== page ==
Bethesda Studios could be facing a class action lawsuit for their handling of Fallout 76 backlash. Player furor over the latest in the Fallout franchise has been steadily growing over the past month. While the developer recently issued an apology and promised more transparency in the future, it appears to be too little too late. A law firm has taken notice of the complaints directed at the developer and has announced plans to investigate.
The developer has been struggling with player skepticism ever since it was announced that the next Fallout game would be strictly online. Things only got worse when the game was official released. Fallout 76 was found to be full of game-breaking bugs and entire sections of the world were found to be unplayable. Disappointed, players have begun asking for refunds. But Bethesda’s refund policy says players are not eligible for one once they have downloaded the game. Despite the policy, some have reported receiving refunds after speaking with the support team. Bethesda later resumed its strict, no refunds policy, resulting in confusion and more anger from players.
According to Business Insider, Migliaccio and Rathod LLC, a Washington D.C. law firm, has decided to investigate Bethesda. From there, the firm will come to the decision on whether it is worth filing a class-action lawsuit stating Bethesda took part in deceptive trade practices. The firm has set up a confidential questionnaire for players who attempted to receive a refund.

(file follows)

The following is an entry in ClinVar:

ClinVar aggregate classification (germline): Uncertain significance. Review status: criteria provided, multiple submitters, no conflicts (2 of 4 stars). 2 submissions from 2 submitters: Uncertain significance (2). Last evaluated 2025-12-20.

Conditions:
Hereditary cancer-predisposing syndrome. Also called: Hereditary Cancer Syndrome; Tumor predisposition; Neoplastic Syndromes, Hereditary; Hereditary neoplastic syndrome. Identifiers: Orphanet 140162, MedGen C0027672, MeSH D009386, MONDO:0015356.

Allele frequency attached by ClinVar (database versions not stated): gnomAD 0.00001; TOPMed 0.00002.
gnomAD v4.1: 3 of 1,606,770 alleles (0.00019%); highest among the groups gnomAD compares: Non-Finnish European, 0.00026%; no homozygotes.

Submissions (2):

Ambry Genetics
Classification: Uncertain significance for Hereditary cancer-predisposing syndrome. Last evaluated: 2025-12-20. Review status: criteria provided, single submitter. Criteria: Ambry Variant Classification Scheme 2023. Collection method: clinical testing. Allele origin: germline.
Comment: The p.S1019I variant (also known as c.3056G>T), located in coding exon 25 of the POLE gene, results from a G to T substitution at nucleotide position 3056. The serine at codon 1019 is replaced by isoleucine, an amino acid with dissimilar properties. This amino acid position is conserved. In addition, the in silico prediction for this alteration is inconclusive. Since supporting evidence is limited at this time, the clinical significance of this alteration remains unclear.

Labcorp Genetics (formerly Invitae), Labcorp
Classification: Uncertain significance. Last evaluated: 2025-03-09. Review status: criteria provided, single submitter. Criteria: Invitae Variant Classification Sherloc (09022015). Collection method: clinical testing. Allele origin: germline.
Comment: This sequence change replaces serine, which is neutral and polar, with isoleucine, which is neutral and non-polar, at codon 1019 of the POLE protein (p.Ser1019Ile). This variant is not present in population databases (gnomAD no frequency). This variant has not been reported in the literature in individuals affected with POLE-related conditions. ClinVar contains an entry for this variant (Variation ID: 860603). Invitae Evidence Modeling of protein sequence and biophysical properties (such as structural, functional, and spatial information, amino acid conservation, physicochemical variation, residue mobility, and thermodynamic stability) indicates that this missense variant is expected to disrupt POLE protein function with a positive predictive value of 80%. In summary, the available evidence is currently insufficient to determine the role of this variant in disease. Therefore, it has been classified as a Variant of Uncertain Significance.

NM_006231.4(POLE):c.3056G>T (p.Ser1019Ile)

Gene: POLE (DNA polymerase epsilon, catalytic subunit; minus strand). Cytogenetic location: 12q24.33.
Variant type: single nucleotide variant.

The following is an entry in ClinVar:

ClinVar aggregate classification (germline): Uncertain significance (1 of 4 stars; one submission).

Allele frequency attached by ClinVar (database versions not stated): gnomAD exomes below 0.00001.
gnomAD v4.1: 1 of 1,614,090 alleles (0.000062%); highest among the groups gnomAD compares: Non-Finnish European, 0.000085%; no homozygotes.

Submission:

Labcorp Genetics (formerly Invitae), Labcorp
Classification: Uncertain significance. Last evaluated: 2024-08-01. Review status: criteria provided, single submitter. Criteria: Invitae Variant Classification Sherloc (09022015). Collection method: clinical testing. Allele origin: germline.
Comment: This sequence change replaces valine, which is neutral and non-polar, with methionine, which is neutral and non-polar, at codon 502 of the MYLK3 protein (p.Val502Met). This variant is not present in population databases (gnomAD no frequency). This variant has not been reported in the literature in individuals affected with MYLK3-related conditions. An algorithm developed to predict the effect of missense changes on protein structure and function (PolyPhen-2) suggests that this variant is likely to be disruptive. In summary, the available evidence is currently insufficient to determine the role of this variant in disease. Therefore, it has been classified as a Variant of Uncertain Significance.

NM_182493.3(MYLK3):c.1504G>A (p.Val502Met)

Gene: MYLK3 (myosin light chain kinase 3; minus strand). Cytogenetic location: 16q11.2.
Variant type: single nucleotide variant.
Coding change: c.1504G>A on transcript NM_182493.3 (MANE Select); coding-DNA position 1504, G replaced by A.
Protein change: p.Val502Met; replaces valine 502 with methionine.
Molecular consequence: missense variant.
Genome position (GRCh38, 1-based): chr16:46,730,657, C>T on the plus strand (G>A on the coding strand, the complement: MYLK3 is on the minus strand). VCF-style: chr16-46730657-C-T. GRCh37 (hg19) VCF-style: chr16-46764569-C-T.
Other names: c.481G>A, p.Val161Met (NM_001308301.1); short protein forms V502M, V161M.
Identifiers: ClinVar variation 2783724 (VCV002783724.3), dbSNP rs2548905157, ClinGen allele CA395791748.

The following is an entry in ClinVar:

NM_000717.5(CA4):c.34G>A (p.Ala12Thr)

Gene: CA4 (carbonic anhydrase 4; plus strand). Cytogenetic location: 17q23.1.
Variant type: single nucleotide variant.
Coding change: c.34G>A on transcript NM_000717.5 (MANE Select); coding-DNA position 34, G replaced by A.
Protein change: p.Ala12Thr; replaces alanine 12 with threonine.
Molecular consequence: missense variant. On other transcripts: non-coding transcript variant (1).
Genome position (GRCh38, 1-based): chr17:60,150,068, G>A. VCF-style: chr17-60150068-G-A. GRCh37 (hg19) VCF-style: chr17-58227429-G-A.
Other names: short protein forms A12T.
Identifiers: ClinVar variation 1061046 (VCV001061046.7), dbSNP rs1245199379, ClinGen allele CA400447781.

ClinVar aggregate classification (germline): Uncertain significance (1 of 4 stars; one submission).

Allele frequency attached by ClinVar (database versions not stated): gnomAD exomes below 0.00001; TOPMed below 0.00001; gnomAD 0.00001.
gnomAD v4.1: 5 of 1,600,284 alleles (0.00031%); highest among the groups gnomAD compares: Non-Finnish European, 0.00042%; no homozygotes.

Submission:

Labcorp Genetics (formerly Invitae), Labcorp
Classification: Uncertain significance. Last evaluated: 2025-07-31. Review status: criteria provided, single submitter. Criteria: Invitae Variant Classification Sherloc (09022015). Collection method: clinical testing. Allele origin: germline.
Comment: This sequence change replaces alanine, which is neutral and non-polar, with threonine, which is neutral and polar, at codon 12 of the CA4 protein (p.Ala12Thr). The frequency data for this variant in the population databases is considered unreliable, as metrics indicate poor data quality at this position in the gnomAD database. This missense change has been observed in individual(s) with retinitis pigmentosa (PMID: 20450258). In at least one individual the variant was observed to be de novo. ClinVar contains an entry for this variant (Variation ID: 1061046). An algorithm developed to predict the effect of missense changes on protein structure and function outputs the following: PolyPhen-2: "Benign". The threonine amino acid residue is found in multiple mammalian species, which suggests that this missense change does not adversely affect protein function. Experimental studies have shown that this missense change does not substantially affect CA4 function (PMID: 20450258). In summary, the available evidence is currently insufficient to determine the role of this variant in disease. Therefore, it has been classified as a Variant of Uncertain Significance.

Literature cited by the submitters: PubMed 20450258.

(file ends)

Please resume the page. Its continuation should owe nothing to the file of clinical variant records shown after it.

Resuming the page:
Bethesda’s refund policy isn’t the only issue the firm plans on investigating. Players who preordered the $200 “Fallout 76 Power Armor Edition” were surprised to find that the edition contained a cheap nylon bag instead of the West Tek canvas bag that was advertised. Upon being asked the reason for the change, customer support responded by explaining there was a lack in materials. However, they never alerted buyers to the switch. Bethesda later issued a statement reiterating the initial response and offered 500 Atoms (equivalent of $5) of in-game currency to those who ordered the special edition. Chris Livingston, staff writer for PC Gamer, noted on Twitter that the offer can’t buy players an in-game canvas bag either.
Ironically 500 Atoms won't even buy you the Fallout 76 postman skin that actually has a canvas bag (it costs 700) pic.twitter.com/UCN3kXYDmn— Chris Livingston (@screencuisine) November 29, 2018
Things were already looking bad for Bethesda with their worst reviewed game in years. The company’s botched responses to complaints and criticism have only made things worse. Bethesda has a steep uphill battle ahead of them, potential lawsuit aside. Players’ trust in the company has taken a hit, and future projects could be impacted if Bethesda isn’t careful. With so much at stake, Bethesda would be wise to keep to their promise of full transparency about Fallout 76 if they hope to recover.
Source: Business Insider